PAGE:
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Electoral Vote Predictor 2004:   Kerry 237   Bush 275

Data in Excel format
Battleground states
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electoral college strong kerry Strong Kerry (94)
electoral college weak kerry Weak Kerry (85)
electoral college barely kerry Barely Kerry (58)
electoral college tied Exactly tied (26)
electoral college barely bush Barely Bush (93)
electoral college weak bush Weak Bush (40)
electoral college strong bush Strong Bush (142)
Needed to win: 270
Sept. 7 New polls: CA MI MN NJ RSS

News from the Votemaster

We have four new polls today, one of them significant. Bush and Kerry are now tied in Minnesota. This is bad news for Kerry. He should have been way ahead there. It is now clear that July was a good month for Kerry. He led the entire month. August has been a good month for Bush. He is definitely ahead now. No two ways about it. The other polls are in California, Michigan, and New Jersey, all of which still show Kerry in front.

Starting today we will track all 34 Senate races. The link on the More data page labeled "The 2004 Senate races" gives a commentary on the key races as well as a link to spreadsheets in both Excel and .csv format. They will be updated whenever new Senate polls come in. Please don't ask for the House. There are 435 races there.

Here is a brief summary of the Senate races. The Democrats are defending open seats in five southern states: Florida, Georgia, Louisiana, North Carolina, and South Carolina due to the retirements of five southern Democratic senators. The Republicans are defending open seats in Colorado, Illinois, and Oklahoma due to the retirements of Republican Senators there. At the start of the year, almost every expert said the Democrats had no chance to recapture the Senate since they would have to win five seats in the South just to break even and pick up two Republican seats to boot. Looking at the polls, the situation is completely different now. The Republicans are ahead in Georgia and South Carolina and the Democrats are ahead in Colorado and Illinois, so these races cancel out. Florida and North Carolina are close, but the Democrats currently lead in both.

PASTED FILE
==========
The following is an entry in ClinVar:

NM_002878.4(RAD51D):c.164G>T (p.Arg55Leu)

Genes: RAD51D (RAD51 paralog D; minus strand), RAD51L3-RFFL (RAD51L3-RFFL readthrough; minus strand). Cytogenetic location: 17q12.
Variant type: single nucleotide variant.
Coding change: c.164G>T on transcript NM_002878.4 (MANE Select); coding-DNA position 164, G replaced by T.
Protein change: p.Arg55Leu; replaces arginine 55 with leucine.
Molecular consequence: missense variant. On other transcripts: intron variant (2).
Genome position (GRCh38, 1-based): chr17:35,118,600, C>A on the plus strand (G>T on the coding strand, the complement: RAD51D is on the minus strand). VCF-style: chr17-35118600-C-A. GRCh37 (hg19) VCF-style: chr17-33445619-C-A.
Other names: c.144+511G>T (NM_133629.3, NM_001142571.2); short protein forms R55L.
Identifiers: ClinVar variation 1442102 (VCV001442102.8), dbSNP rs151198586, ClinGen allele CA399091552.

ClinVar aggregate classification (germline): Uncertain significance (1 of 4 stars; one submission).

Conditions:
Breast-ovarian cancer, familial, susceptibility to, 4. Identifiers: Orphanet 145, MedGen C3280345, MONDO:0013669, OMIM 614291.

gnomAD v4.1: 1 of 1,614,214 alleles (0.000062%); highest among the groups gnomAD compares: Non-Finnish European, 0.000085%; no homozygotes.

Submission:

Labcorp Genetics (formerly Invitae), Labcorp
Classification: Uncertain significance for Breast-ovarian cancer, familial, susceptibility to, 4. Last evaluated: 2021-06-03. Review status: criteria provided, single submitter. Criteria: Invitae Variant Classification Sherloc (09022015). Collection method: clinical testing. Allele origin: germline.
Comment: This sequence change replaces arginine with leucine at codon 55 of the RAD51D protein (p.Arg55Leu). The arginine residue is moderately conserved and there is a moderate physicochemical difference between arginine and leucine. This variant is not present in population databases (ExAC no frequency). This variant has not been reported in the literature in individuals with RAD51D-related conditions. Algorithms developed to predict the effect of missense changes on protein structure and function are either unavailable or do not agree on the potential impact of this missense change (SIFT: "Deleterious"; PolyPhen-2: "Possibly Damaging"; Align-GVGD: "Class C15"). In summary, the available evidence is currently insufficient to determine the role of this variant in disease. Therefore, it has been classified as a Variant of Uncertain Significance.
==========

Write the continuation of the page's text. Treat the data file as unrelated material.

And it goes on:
But there are two other key races to watch: Alaska and Louisiana. In Alaska, the incumbent, Lisa Murkowski, was appointed to her seat by her Dad, the governor of Alaska, a move not cheered by all Alaskans. Although she is the incumbent, she wasn't elected and she is facing a popular two-term Democratic ex-governor, Tony Knowles. The polls put Knowles slightly ahead at the moment. This could be another Democratic pickup.

Louisiana is a strange kettle of (Cajun-style) fish. Senatorial elections there are nonpartisan and if nobody gets 50% of the vote on Nov. 2, there will be a runoff on a Saturday in early Dec. Currently, the only Republican in the race, David Vitter, has better poll numbers than the two major Democrats, Chris John and John Kennedy, combined, so the spreadsheet reflects this seat as a GOP win. But it is worth noting that both current senators are Democrats, as is the governor. Furthermore, Louisiana has never elected a Republican to the Senate in its entire history. Not once, ever. When it becomes a one-on-one race in the runoff, the Democrat always squeaks through.

Then there is Oklahoma, which is a highly Republican state with a highly flawed Republican senatorial candidate, Tom Coburn, who has advocated the death penalty for abortionists. Coming from a former obstetrician who has admitted to performing abortions himself, this kind of recklessness does not endear him to the Republican establishment. If he can get control of his mouth, he might still win, but it is far from a sure thing.

Counting Oklahoma and Louisiana as Republican, the spreadsheet says the new Senate will most likely be 51 Republicans and 49 Democrats (including Jeffords) But if I had to guess, I'd say 50-50 appears more plausible right now on account of Louisiana.

In any event, the Republican hope of a few months ago of picking up most of the open southern seats and increasing their majority in the Senate substantially is rapidly fading.

If you are interested in casting an absentee ballot because you will be away from home on election day, have difficulty getting about, can't get off from work, or just don't like standing in line, and you vote in a battleground state, you can get information about getting an absentee ballot here.

To bookmark this page, type CTRL-D. If you are visiting for the first time, welcome. This site has far more about the election than just the map. See the Welcome page for more details.

-- The votemaster

WWW www.electoral-vote.com
overseas voter, absentee ballot